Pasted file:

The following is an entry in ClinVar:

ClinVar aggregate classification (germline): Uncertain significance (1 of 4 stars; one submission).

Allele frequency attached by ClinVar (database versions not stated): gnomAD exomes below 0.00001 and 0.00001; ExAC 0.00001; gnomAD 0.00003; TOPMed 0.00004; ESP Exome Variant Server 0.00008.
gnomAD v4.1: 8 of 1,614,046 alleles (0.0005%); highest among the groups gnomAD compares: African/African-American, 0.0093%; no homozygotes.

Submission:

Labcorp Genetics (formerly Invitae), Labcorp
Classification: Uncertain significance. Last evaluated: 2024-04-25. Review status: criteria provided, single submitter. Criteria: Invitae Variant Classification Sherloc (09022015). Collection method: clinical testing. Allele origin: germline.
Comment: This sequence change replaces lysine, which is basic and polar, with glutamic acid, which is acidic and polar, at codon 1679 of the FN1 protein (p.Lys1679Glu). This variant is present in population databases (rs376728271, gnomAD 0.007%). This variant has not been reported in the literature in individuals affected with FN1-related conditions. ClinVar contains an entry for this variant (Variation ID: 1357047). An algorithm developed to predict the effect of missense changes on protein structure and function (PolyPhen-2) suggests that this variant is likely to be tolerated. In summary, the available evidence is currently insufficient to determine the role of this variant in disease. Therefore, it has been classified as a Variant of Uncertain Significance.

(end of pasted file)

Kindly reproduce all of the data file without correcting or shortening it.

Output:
The following is an entry in ClinVar:

ClinVar aggregate classification (germline): Uncertain significance (1 of 4 stars; one submission).

Allele frequency attached by ClinVar (database versions not stated): gnomAD exomes below 0.00001 and 0.00001; ExAC 0.00001; gnomAD 0.00003; TOPMed 0.00004; ESP Exome Variant Server 0.00008.
gnomAD v4.1: 8 of 1,614,046 alleles (0.0005%); highest among the groups gnomAD compares: African/African-American, 0.0093%; no homozygotes.

Submission:

Labcorp Genetics (formerly Invitae), Labcorp
Classification: Uncertain significance. Last evaluated: 2024-04-25. Review status: criteria provided, single submitter. Criteria: Invitae Variant Classification Sherloc (09022015). Collection method: clinical testing. Allele origin: germline.
Comment: This sequence change replaces lysine, which is basic and polar, with glutamic acid, which is acidic and polar, at codon 1679 of the FN1 protein (p.Lys1679Glu). This variant is present in population databases (rs376728271, gnomAD 0.007%). This variant has not been reported in the literature in individuals affected with FN1-related conditions. ClinVar contains an entry for this variant (Variation ID: 1357047). An algorithm developed to predict the effect of missense changes on protein structure and function (PolyPhen-2) suggests that this variant is likely to be tolerated. In summary, the available evidence is currently insufficient to determine the role of this variant in disease. Therefore, it has been classified as a Variant of Uncertain Significance.